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Melodist

 

Philip GATES (b. 1963)
A Garland for Gatsby – eighteen pieces for solo piano (2007) [33:08]
Piano Quintet (1997) [16:45]
The Lake Isle for oboe and piano (1994) [8:16]
Andrew Knights (oboe); Carducci Quartet; Philip Gates (piano)
rec. May, September, November 2007, St John’s Church, New Alresford. DDD
world premiere recordings
MELODIST 3130CD [56:51]

 

Experience Classicsonline

 

London-born composer-pianist, Philip Gates, a Queen’s College, Oxford graduate, was a pupil of Phyllis Sellick. His musical credo is bound up with melody. There’s no avant-garde solipsism here.

The eighteen solo piano pieces of A Garland for Gatsby, as flightily despatched by the composer, lead us through "characters and scenes from F. Scott Fitzgerald’s 1925 novel ‘The Great Gatsby’". The mood varies from the elliptical subtlety of Ravel to the lissom melody of Poulenc. Along the way we encounter moments that are surely in tribute to Bill Mayerl as well as sentimental asides and drowsy wee-small-hours cocktail lounge confidences. The jazz age is there sure enough but then so are nostalgic glimpses of the Edwardian era redolent of Samuel Barber’s Souvenirs. The Piano Quintet is a compact three movement work with less of popular culture about its pages. Ravel is another voice but the lyrical wealth of the writing and its passionate upsurge suggest the influence of Herbert Howells’ chamber music of the period 1910-20. The model might well be Howells’ thirty minute Piano Quartet. Certainly you are likely to enjoy this piece if you warm to the Howells and the Ravel String Quartet. The middle movement is a touchingly folksy-pastoral Romanza. The finale is looks forward at times to the lighter manner of the Gatsby sequence but its asserted mood is back in the green-shoot vitality of English pastoralism. The Lake Isle for oboe and piano is a rhapsody inspired by W.B. Yeats' poem ‘The Lake Isle of Innisfree’. Its language is rooted in the English lyric mainstream yet chastened by a certain caustic-lachrymose Irish lilt. The halting tolling of the piano might remind you of a similar piano ‘chime’ in Martinů’s under-appreciated Toccata e Due Canzoni. The oboe part is most lovingly and sensitively shaped by Andrew Knights.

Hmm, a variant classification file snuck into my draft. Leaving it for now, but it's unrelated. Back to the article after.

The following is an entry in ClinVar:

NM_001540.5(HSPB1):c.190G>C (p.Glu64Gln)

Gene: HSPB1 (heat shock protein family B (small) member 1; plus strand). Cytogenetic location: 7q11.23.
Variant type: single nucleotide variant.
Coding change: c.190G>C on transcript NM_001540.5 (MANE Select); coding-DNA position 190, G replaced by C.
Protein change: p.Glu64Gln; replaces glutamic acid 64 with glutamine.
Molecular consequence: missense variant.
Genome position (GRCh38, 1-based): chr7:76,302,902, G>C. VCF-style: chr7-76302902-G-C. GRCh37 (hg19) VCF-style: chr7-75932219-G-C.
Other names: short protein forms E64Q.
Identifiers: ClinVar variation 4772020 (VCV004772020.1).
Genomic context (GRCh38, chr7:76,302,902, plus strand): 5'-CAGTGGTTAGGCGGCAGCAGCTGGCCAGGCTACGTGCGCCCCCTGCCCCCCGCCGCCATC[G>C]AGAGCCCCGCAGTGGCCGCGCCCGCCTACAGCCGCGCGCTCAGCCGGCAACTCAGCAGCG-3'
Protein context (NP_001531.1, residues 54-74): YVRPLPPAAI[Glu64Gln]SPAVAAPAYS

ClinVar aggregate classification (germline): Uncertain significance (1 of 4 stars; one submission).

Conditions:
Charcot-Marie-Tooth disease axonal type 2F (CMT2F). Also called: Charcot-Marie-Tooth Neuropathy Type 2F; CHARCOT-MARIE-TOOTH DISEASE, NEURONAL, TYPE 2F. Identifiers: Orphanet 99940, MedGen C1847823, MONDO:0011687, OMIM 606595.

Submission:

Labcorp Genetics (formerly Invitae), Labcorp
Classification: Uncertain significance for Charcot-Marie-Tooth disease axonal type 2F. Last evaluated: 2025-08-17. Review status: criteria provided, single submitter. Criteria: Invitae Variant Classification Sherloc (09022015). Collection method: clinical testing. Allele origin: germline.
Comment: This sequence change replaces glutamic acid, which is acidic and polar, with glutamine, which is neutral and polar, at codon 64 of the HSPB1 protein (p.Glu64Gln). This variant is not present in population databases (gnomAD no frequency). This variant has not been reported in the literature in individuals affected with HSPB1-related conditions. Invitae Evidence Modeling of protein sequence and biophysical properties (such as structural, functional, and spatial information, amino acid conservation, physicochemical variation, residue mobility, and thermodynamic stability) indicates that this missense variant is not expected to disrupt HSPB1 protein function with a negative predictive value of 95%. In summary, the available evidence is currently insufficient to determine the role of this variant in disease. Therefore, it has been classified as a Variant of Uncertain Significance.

Gates is not new to CD. His string quartet in A minor was issued on Naim Audio in 1998 in a recording by the Eberle Quartet – that I would like to hear. Shellwood Productions, well known for their predilection for Mayerl, issued a CD (also unheard by me) of his music for alto sax, clarinet and flute.

Here is a composer worth close attention. All three pieces on this disc are attractive and engage the listener directly.

Rob Barnett

 

 

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